Animation by Kayelle Allen at The Author's Secret

Monday, April 1, 2013

Manic Scribbler's A-Z Challenge - B is for Bard

B is for Bard

As in the bard.  

Now old William Shakespeare knew a thing or two about love, and all other aspects of the human condition, didn't he?  As a teacher, I was frequently asked by complaining students how the plays and poems of someone writing nearly 400 years ago could possibly be relevant today.  Here's (more or less) what I would tell them.  The themes of Shakespeare's plays have made them endure throughout the centuries. His tragedies deal with issues vitally relevant to us today; for example: the complexities of love and friendship in every form, whether between men and women, parents and children, siblings, colleagues or friends. He delved deeply into human emotions and how these manifested in a multitude of profound and complex ways, such as jealousy and deception, possessiveness, pride, anger, foolishness and many, many more. In all his plays he explored important issues such as loyalty, duty, honour, marriage, trust, honesty and societal expectations as well as what happens to
the human psyche when these are threatened or undermined.  Nuff said?

The title of my first romantic suspense was stolen from Shakespeare - I hope he wouldn't mind.  In Loving Hate is about just that, love and hatred and the fine line separating both.  The phrase (an oxymoron) came from Romeo and Juliet who, despite their youth, experienced profound and very real love. 

Capturing the intense pleasure and pain of love and portraying it to the reader differently each time is no easy feat when you are not Shakespeare but we can only keep on trying in the hope that practice will make us better, if not perfect.  Here is the moment when Lyssa and Alex from In Loving Hate stop fighting their desires and follow their hearts:

He reached beyond her to tug at the stiff, old sash and, as it yielded, his face brushed against her hair and she felt the warmth of his breath on her ear.  She turned, as if hypnotised, feeling the heat of his body through the thin, silk robe he now wore.  She looked into his eyes and felt herself drowning in them.  Their lips met but barely made contact, lingering for a moment on that tantalising brink of uncertainty, until a little gasp of exquisite pain escaped from hers, to be captured by his, and the union completed.  She wanted him every bit as much as he wanted her.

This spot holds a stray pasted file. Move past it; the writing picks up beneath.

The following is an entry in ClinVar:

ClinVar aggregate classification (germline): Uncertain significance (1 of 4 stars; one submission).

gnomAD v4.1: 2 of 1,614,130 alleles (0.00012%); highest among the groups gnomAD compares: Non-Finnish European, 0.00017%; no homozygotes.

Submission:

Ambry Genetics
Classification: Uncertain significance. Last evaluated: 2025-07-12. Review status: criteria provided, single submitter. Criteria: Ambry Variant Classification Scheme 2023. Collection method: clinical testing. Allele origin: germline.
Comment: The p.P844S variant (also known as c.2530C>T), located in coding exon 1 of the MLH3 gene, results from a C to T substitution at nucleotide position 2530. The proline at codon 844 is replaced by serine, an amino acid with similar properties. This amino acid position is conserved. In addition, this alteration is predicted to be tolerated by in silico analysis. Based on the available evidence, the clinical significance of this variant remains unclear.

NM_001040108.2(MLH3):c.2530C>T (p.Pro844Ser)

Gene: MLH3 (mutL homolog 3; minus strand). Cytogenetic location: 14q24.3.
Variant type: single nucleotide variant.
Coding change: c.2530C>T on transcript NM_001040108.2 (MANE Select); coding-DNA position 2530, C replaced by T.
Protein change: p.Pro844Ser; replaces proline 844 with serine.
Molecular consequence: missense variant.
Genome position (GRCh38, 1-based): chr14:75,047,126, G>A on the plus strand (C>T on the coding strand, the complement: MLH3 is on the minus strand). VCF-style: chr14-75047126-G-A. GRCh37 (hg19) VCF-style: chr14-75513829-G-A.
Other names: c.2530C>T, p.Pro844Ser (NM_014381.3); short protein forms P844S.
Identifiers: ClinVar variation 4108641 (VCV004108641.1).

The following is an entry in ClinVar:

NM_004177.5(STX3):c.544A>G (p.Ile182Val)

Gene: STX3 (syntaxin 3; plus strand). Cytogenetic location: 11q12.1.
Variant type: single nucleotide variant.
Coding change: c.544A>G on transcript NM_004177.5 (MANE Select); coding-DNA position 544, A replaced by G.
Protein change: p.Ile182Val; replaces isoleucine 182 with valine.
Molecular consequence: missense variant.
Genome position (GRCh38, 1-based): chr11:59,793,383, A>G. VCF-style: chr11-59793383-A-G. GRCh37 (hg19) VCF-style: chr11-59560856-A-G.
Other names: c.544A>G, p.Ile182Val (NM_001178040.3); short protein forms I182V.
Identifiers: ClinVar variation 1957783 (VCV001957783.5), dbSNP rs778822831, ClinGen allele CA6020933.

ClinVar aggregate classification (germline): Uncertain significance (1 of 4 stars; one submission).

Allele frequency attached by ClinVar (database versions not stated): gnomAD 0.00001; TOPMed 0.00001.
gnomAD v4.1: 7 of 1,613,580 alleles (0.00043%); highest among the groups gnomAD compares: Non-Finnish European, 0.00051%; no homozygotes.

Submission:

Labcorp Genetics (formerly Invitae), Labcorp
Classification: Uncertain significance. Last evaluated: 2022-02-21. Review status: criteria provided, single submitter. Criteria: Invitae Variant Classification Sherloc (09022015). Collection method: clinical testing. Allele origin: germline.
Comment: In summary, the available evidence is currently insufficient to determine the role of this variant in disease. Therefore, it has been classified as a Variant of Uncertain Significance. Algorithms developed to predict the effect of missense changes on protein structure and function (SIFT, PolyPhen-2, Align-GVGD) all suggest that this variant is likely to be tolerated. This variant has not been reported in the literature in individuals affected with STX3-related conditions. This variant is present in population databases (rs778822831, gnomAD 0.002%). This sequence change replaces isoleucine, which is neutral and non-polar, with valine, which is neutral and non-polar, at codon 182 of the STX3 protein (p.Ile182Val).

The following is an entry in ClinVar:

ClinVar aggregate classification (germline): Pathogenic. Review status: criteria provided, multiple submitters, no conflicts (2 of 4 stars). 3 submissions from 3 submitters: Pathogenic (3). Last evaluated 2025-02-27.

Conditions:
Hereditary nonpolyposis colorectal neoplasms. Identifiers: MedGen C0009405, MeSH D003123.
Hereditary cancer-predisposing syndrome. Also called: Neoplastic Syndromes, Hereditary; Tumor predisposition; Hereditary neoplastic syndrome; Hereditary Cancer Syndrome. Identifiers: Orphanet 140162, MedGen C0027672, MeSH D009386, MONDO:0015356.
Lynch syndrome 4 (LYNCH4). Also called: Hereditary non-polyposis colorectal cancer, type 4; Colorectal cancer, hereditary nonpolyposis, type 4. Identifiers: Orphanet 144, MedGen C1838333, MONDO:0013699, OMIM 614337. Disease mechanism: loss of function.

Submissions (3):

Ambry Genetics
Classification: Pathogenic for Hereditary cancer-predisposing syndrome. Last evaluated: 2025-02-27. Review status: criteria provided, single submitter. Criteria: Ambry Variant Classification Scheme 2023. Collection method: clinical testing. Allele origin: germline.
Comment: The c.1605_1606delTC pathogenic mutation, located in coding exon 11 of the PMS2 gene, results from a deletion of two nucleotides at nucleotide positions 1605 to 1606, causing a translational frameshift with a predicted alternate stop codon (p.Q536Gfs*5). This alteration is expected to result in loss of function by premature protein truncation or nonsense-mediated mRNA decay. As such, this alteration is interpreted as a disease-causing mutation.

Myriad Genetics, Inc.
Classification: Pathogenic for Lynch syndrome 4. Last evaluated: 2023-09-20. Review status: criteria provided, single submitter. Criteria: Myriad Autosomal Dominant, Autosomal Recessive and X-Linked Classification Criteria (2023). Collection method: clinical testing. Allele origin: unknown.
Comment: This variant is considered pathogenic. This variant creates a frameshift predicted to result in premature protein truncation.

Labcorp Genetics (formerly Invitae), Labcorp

As his warmth enveloped her, the passion so long quiescent within her rose and engulfed her until she began to tremble with the bewildering mixture of quivering fear and intense desire.  Her heart quickened and throbbed as powerful emotions pulsated throughout her body, swamping and crushing her like savage winter waves, bruising and wounding her with their intensity.

He held her closely, but with such sweet tenderness that her heart cried out in agony and anguish until it seemed to burst from its tortured confinement, erupting with a volcanic intensity that made her sob with longing.  She clung to him tightly with a powerful sense of belonging—no longer as a separate entity, but as a part of that vital essence within him which needed her as much as she needed him.

His response so matched and harmonised with her emotions that they seemed to drift together onto a completely separate plane, where words were redundant and all that mattered was that sense of perfect unity, that sense that only one force stood there, consoling itself in its own sweet embrace.


Mary L. Ball said...

I must read more!

Ameron said...

What a lot of people don't realize is that the stories and ideas behind many of Shakespeare's plays were not original at all; he borrowed from the classics that came before him. His work stands the test of time because it's fantastic and beautiful, but also because it stood the test of time before Shakespeare repackaged it himself. To your point, what was true of love and friendship during Shakespeare's time was also true in the centuries before his.

Nana Prah said...

I enjoyed your post. Shakespeare's work was and continues to be fantastic.

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